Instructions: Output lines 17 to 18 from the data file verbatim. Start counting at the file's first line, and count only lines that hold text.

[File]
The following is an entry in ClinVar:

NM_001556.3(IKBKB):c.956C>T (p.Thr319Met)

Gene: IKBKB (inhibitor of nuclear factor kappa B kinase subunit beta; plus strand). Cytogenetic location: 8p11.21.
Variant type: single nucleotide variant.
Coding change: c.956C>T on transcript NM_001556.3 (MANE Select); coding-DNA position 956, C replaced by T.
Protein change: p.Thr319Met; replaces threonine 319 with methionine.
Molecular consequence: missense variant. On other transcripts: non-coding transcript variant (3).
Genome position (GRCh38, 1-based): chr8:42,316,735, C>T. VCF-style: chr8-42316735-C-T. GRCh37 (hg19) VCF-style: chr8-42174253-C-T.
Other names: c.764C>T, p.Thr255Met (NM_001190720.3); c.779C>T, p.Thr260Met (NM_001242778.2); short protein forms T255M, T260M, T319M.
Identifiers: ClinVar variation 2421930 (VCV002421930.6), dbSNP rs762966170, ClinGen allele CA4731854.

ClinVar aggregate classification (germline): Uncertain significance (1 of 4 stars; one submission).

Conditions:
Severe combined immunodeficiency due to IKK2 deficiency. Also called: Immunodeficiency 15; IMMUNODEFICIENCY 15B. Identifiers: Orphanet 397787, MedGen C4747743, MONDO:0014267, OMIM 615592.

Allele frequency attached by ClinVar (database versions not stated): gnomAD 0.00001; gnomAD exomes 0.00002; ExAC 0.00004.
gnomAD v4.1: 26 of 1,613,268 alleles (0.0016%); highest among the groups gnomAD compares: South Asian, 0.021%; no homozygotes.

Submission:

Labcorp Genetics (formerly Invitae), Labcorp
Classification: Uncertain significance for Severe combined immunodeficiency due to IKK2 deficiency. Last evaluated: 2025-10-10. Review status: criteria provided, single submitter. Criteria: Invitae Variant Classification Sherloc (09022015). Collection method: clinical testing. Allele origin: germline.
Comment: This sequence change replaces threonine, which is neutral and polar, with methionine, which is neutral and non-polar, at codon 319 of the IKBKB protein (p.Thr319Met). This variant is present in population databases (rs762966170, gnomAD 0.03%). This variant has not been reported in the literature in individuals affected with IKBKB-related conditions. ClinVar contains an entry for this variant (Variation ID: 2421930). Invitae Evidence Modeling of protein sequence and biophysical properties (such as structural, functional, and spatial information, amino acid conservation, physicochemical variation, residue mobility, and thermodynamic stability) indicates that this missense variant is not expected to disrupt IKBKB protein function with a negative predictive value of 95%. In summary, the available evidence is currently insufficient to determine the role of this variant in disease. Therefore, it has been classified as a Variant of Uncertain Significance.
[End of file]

Labcorp Genetics (formerly Invitae), Labcorp
Classification: Uncertain significance for Severe combined immunodeficiency due to IKK2 deficiency. Last evaluated: 2025-10-10. Review status: criteria provided, single submitter. Criteria: Invitae Variant Classification Sherloc (09022015). Collection method: clinical testing. Allele origin: germline.